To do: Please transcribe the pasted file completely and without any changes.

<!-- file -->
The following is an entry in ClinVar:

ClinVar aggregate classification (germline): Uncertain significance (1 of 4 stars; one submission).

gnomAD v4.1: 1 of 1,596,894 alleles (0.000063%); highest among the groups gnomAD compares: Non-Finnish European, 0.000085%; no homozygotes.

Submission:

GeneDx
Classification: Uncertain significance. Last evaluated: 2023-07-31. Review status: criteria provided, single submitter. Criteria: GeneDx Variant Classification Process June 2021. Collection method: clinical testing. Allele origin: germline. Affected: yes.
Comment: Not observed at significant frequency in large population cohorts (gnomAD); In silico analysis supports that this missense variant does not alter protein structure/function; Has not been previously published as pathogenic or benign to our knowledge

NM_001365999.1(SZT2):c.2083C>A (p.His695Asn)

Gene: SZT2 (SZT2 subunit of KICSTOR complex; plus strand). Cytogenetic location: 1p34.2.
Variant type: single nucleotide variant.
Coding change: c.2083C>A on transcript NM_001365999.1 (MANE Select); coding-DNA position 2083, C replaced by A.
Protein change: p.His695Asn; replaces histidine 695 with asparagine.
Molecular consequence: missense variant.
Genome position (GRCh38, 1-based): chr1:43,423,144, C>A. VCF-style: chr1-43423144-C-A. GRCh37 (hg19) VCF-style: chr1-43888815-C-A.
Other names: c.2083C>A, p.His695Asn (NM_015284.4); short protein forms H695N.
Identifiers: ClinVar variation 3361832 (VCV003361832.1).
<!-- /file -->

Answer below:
The following is an entry in ClinVar:

ClinVar aggregate classification (germline): Uncertain significance (1 of 4 stars; one submission).

gnomAD v4.1: 1 of 1,596,894 alleles (0.000063%); highest among the groups gnomAD compares: Non-Finnish European, 0.000085%; no homozygotes.

Submission:

GeneDx
Classification: Uncertain significance. Last evaluated: 2023-07-31. Review status: criteria provided, single submitter. Criteria: GeneDx Variant Classification Process June 2021. Collection method: clinical testing. Allele origin: germline. Affected: yes.
Comment: Not observed at significant frequency in large population cohorts (gnomAD); In silico analysis supports that this missense variant does not alter protein structure/function; Has not been previously published as pathogenic or benign to our knowledge

NM_001365999.1(SZT2):c.2083C>A (p.His695Asn)

Gene: SZT2 (SZT2 subunit of KICSTOR complex; plus strand). Cytogenetic location: 1p34.2.
Variant type: single nucleotide variant.
Coding change: c.2083C>A on transcript NM_001365999.1 (MANE Select); coding-DNA position 2083, C replaced by A.
Protein change: p.His695Asn; replaces histidine 695 with asparagine.
Molecular consequence: missense variant.
Genome position (GRCh38, 1-based): chr1:43,423,144, C>A. VCF-style: chr1-43423144-C-A. GRCh37 (hg19) VCF-style: chr1-43888815-C-A.
Other names: c.2083C>A, p.His695Asn (NM_015284.4); short protein forms H695N.
Identifiers: ClinVar variation 3361832 (VCV003361832.1).